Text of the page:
Daniel Charles Drucker (June 3, 1918 – September 1, 2001) was American civil and mechanical engineer and academic, who served as president of the Society for Experimental Stress Analysis (now Society for Experimental Mechanics) in 1960–1961, as president of the American Society of Mechanical Engineers in the year 1973–74, and as president of the American Academy of Mechanics in 1981–82.
Daniel Charles Drucker
June 3, 1918
|Died||September 1, 2001(aged 83)|
|Alma mater||Columbia University, B.S. 1938, Ph.D. 1940|
|Awards||Theodore von Karman Medal (1966)|
William Prager Medal (1983)
Timoshenko Medal (1983)
John Fritz Medal (1985)
National Medal of Science (1988)
ASME Medal (1992)
Drucker Medal (1998)
University of Illinois at Urbana-Champaign
University of Florida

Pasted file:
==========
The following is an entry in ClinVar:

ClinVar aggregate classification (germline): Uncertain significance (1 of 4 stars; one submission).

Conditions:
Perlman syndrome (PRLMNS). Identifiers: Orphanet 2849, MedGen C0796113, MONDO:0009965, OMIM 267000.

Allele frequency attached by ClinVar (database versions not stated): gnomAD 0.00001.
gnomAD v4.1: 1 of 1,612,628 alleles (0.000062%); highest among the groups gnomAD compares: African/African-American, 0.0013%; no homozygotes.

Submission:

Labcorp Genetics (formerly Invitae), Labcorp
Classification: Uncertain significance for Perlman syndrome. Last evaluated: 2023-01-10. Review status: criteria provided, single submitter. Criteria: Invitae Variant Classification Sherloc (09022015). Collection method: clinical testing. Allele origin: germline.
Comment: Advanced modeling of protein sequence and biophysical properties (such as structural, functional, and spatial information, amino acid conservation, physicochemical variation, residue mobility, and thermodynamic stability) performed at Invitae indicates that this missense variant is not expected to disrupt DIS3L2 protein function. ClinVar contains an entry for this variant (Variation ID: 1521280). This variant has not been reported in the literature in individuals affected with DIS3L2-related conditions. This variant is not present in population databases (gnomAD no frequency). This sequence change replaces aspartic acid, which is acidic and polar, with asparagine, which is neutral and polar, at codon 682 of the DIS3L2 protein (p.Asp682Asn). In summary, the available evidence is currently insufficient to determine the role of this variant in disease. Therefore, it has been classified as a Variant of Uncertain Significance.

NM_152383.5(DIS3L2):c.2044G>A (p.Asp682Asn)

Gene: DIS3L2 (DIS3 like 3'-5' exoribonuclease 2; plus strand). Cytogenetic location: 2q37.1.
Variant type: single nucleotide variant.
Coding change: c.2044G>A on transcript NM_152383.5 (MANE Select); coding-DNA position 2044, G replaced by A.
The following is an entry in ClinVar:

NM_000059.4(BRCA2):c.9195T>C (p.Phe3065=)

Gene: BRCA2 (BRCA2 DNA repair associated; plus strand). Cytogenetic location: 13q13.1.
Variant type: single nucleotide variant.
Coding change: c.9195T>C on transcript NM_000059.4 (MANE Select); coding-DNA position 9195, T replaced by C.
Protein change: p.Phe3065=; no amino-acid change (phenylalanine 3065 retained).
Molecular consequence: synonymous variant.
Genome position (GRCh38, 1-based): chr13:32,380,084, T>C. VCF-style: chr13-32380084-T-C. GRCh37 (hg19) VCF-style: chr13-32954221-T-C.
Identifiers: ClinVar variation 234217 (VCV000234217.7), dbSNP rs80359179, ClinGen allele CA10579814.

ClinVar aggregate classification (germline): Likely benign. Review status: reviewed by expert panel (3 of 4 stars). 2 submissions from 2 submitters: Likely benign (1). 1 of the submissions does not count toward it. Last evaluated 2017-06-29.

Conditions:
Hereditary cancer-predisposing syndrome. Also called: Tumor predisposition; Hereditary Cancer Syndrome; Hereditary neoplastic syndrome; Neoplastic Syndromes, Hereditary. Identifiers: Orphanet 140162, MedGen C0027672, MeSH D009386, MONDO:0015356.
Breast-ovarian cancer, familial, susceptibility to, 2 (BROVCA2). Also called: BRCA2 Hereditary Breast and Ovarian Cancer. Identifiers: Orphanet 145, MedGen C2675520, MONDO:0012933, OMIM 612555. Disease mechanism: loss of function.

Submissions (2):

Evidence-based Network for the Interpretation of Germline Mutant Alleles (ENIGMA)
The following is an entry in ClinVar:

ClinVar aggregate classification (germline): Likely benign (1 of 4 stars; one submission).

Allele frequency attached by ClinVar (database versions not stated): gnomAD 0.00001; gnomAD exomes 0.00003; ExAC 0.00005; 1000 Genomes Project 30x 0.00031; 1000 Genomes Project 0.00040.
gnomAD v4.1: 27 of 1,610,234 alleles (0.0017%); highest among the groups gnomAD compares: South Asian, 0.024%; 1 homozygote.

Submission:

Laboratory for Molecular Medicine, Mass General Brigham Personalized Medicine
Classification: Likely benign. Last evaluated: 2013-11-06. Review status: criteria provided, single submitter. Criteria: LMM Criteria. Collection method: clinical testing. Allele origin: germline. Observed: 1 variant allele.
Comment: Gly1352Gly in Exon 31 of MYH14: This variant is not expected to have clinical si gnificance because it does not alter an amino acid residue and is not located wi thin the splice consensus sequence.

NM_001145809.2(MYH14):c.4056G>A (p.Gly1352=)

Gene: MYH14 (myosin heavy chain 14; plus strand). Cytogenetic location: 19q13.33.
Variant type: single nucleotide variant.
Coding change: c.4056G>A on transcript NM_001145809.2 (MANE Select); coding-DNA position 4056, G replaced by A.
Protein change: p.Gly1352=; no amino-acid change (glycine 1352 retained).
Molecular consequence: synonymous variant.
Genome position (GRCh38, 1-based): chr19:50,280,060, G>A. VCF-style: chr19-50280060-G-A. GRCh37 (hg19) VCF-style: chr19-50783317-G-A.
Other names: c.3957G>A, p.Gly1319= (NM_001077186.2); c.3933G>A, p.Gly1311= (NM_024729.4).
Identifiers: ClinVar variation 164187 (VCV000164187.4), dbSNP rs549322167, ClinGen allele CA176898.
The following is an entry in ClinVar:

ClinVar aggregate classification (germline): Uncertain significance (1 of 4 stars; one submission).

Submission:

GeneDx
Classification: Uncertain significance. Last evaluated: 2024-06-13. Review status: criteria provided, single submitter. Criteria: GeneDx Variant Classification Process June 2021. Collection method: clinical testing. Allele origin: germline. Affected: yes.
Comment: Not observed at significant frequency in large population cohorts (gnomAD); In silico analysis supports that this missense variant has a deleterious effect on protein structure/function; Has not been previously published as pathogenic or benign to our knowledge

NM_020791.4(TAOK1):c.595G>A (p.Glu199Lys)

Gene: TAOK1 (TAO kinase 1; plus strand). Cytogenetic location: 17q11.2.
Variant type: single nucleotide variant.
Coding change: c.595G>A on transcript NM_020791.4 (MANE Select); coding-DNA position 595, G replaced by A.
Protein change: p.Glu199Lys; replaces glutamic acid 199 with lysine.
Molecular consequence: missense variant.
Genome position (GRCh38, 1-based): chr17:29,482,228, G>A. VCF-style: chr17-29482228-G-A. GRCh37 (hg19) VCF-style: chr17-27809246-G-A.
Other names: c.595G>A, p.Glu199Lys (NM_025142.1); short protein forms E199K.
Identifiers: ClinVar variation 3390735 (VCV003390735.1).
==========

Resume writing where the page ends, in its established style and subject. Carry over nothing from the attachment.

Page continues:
Drucker was known as an authority on the theory of plasticity in the field of applied mechanics. His key contributions to the field of plasticity include the concept of material stability described by the Drucker stability postulates and the Drucker–Prager yield criterion.
Drucker taught at Brown University from 1946 until 1968 when he joined the University of Illinois as Dean of Engineering. In 1984 he left Illinois to become a graduate research professor at the University of Florida until his retirement in 1994.
He received the Murray Lecture and Award in 1967, title the seventh Honorary Member in 1969, Frocht Award in 1971 and title of Fellow from the Society for Strain Analysis (SESA), now known as the Society for Experimental Mechanics (SEM). In 1988, Drucker was awarded the National Medal of Science. He was a member of the National Academy of Engineering and of the American Academy of Arts and Sciences. The Drucker Medal is named in his honor. He was also awarded the Timoshenko Medal in 1983.